Beginning reading interventions for children and adolescents with intellectual disability

Why is this review important?
Intellectual disability is defined as an intelligence quotient (IQ) of two standard deviations or more below the population mean, or an IQ score below 70. 
Intellectual disability affects functioning in two areas: cognitive (learning, problem solving, judgement) and adaptive (activities of independent living). Intellectual disability affects about 1% of the population, and about 85% of those have a mild level of disability. 
Literacy (learning to read or write), an essential skill in today’s world, is one of the intellectual skills that gets more commonly affected. Beliefs have changed to recognize that to achieve inclusion for pupils with special needs, it is important to remediate and facilitate their reading skills.
Intellectual disability includes a heterogeneous group of disorders with wide range and variation in skills development. Reading and comprehension skills correlate to oral language ability, phonemic awareness, phonological processing, working memory, executive function, and inferential reasoning. It is vital to understand these influencing and modulating factors for planning optimal training programs where evidence-based practice would help. 
This Cochrane systematic review reveals the effectiveness of such an intervention program that would guide clinical practice, teaching style, and future research.
Who is interested in this review?
Parents, loved ones, and caregivers of persons with intellectual disabilities; professionals dealing with intellectual impairments; professionals working with cognitive disorders and intellectual disabilities; general practitioners; researchers working on such impairments; and policymakers.
What is the aim of this review and what is it about?
The objective was to assess the effectiveness of interventions for reading-skills learning in children and adolescents with intellectual disability. The review data included 7 randomized trials (RCTs) published before October 2019 and conducted in the U.S., Canada, and the U.K. Funding sources were declared in only 4 studies. 
These studies involved 352 children and adolescents ages 4–21 with intellectual disability, and they compared a reading training group with a control group (with no treatment, wait-list, alternate non-reading instruction, or treatment only for attention). Intervention targets were letter-sound awareness (phonological awareness and phonics), blending sounds into words (semantics encoding), reading words (lexical processing), correctly pronouncing written words (decoding), and vocabulary building (language skill). Interventional methods consisted of sight words and phonics, where reading techniques used are (a) direct, explicit instructions; (b) modelling; (c) practicing; (d) automaticity or fluency; (e) systematic prompting and fading; (f) corrective feedback; and (g) scaffolding. Different factors affecting reading skill development also are discussed in this review.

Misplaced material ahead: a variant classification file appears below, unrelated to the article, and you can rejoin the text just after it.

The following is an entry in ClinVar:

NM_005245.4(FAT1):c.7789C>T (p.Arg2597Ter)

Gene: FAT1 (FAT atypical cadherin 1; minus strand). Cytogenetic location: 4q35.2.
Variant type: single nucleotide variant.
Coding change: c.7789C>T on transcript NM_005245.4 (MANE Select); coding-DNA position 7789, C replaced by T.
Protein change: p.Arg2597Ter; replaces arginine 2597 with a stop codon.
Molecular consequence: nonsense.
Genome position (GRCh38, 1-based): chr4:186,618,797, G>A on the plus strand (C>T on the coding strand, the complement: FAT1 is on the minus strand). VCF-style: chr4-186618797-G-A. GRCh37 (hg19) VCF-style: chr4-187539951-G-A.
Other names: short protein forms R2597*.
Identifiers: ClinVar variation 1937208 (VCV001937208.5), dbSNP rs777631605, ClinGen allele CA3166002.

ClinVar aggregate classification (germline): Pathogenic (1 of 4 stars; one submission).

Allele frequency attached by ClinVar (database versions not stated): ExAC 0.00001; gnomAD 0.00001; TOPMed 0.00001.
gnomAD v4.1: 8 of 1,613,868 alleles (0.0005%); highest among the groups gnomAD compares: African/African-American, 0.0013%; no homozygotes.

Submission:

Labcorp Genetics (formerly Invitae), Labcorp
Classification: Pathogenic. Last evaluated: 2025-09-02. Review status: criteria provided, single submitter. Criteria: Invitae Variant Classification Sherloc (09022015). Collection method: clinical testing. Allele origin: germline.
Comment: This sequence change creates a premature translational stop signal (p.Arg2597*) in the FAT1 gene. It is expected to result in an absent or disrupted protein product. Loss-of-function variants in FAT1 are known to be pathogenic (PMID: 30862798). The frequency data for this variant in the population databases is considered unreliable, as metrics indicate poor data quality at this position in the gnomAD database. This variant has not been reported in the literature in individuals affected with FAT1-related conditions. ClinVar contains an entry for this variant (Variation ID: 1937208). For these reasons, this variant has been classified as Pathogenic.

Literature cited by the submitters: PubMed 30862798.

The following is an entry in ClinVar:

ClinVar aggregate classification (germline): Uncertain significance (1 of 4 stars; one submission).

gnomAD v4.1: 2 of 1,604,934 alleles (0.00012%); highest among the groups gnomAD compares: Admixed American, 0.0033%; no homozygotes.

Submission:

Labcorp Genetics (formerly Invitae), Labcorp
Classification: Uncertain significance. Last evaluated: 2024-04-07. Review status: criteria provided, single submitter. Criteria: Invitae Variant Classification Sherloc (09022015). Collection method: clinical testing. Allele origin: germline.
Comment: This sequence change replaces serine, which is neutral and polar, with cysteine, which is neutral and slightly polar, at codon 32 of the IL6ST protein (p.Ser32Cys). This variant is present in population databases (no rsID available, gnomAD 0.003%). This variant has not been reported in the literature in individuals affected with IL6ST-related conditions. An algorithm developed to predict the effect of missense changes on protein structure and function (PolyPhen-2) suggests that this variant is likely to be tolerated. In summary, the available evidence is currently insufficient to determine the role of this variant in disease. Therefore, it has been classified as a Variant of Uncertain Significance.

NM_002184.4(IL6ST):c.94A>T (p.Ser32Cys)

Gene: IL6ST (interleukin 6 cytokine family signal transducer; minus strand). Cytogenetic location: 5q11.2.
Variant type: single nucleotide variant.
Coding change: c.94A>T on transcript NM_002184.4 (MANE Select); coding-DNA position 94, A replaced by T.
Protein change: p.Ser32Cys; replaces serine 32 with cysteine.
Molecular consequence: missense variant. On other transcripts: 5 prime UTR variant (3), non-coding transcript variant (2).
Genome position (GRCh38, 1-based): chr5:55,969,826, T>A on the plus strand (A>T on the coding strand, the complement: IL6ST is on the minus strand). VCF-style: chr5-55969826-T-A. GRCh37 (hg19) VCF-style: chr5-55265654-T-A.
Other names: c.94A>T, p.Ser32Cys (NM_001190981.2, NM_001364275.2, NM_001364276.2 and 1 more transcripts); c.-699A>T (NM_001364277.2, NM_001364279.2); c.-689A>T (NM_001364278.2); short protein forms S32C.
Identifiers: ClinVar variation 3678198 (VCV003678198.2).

What does evidence from the review tell us?
The review evaluated primary outcomes of phonologic awareness, word reading, decoding, adverse events, and secondary outcomes of oral reading fluency and language skills. The evidence analysed was (i) low-to-moderate effects on beginning skill of reading; (ii) moderate effect on phonologic awareness, oral-reading-fluency, and language-skills; and (iii) low evidence on decoding. None of the studies reported any side effects. Authors reported risk of bias in the studies, mainly due to non-blinded participants and/or trainers and non-blinded outcomes assessors.
Author’s conclusion of the review
Results from this review provide evidence that beginning reading interventions are associated with small-to-moderate improvements in phonologic awareness, word reading, decoding, expressive and receptive language, and oral reading fluency. These findings are aligned with previous studies that examined the effects of reading interventions for people without intellectual disability.
What should be done next?
Quality of evidence is low to moderate due to the small number of studies and small number of participants (small sample size). Future experimental studies focusing on beginning reading skill with a bigger sample, blinded (for intervention outcomes), targeting “multi-component reading intervention” and elaborating on study duration, intervention intensity, language orthography (opaque like English), and broader age range/age segregation (preschool, elementary school, adolescents, young adults, etc.) are needed. Such studies would increase the ability of practitioners to optimize reading outcomes for a broader segment of the population with intellectual disability. 

Comment by Sunita Gudwani